In areas where D-tree operates, particularly Tanzania, donor funding predominates

In the BOP segment, more than 50% of out-of-pocket payments go to purchase pharmaceuticals

Source: CHMI, Ashoka

new innovations in financing have made some change
New innovations in financing have made some change

FUNDING ANALYSIS

Patient financing of health care programs through micro-insurance and contracting steeply rose in last decade; other forms of financing stagnate

Source: CHMI

patient financing differs most dramatically in health care focus areas
Patient financing differs most dramatically in health care focus areas

FUNDING ANALYSIS

Method of payment varies across treatment type; focus on treatment area gives clarity into patient payment profile

Week 1: Product and Process Review v. 1.0

first understand if and where the market for decision support and e protocols exists
First understand if and where the market for decision support and e-protocols exists

FUNDING ANALYSIS

  • Even in areas where there is significant out-of-pocket payment for health care, individuals do not pay for preventative or general care through traditional channels (e.g., government health clinics, private health clinics, etc.)
    • Payments for emergency care, procedures, treatments, or traditional medicine
    • Urban segment may be better fit and easier access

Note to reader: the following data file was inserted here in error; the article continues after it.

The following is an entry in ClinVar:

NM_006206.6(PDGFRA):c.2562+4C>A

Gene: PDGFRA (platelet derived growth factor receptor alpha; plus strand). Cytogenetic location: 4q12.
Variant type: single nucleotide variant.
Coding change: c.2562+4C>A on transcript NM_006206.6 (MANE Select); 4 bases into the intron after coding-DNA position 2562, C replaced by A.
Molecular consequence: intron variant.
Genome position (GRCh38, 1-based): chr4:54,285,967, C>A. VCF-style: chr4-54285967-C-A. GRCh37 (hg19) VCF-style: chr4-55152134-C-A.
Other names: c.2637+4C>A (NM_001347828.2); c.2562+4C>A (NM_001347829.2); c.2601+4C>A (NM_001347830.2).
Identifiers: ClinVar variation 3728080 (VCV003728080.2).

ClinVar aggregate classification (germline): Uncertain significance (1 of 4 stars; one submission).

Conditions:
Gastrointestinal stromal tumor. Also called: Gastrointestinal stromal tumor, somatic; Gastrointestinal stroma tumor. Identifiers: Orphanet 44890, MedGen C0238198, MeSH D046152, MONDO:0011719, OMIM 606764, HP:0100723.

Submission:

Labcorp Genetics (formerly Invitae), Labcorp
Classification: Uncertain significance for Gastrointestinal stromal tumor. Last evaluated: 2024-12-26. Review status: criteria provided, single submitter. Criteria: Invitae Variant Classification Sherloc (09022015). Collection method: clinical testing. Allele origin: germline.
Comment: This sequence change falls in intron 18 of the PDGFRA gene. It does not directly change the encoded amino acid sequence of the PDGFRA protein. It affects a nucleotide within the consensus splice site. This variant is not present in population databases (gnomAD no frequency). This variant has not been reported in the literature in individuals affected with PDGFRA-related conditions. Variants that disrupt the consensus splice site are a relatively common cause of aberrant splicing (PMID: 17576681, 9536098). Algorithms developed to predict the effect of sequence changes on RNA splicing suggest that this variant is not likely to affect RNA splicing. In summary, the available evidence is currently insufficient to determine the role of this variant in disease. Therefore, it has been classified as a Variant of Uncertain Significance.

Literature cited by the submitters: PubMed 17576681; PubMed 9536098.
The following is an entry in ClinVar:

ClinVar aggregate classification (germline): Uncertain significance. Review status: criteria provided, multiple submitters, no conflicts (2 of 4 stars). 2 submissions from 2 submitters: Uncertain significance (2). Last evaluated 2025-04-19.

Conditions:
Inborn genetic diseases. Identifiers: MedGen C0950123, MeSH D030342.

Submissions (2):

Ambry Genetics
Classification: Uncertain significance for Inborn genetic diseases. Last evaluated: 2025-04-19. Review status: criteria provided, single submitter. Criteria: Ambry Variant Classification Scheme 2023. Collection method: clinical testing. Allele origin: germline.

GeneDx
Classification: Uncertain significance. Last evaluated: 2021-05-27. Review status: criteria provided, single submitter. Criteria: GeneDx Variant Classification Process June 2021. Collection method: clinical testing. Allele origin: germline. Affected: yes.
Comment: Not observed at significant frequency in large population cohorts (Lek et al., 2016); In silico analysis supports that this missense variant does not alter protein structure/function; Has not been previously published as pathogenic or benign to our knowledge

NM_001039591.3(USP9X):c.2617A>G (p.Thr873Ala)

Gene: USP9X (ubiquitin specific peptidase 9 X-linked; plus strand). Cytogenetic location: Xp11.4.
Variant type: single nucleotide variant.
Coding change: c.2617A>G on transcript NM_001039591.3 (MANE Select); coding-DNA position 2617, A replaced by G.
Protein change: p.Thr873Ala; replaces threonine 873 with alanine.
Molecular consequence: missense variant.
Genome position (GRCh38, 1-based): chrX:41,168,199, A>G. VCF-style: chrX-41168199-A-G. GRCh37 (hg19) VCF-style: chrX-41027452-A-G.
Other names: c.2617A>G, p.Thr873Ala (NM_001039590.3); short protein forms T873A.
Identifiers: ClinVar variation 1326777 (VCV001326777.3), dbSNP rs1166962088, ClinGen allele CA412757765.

• Business case for protocol adoption is clear in some settings (e.g., procedural check lists), but demand for increasing standardization of medicine seems low
    • Specialization, routinization more common, e.g., Aravind India, CCBRT
    • Protocol adoption requires behavior change, not just organizational change  much more difficult
    • Business case has not been clearly define  investment required in protocol development, training, etc. to anticipated savings in health care costs due to increased lifespan, better and more accurate treatment, and increased efficiencies
  • Drivers of private sector partners not necessarily in line with D-tree’s mission
    • D-tree’s work is essentially for the public good, not something that will directly benefit any one organization as it currently exists
    • If D-tree sought to market its work to prove that it increases efficiencies, lower costs, while improving outcomes, it could do so but would have to develop projects in different ways and with different metrics  must understand who target partner is and what drivers

Projects that are public good  best source of funding is usually donor community

current funding like product portfolio is diverse
Current funding, like product portfolio, is diverse

FUNDING ANALYSIS

Funding Category

Funding Type

Diversity lends security, but requires significant administration; at this point D-tree should carefully consider person-hours to payoff for grants, contracts, etc.

Source: D-tree 2010 Financials

given funding financing and traditional payor landscape few business plans emerge
Given funding, financing, and traditional payor landscape, few business plans emerge

FUNDING ANALYSIS

  • D-tree traditionally sought donor funding through third-parties, namely in-country or international NGOs through direct fee-for-service contracts or by applying to grants
    • Tanzania  primarily donor funded
    • General, AIDS, maternal healthcare  primarily donor funded
  • Any alternative model would require partnership with another more established body to build D-tree brand recognition to consumers and impact/credibility to governments and insurance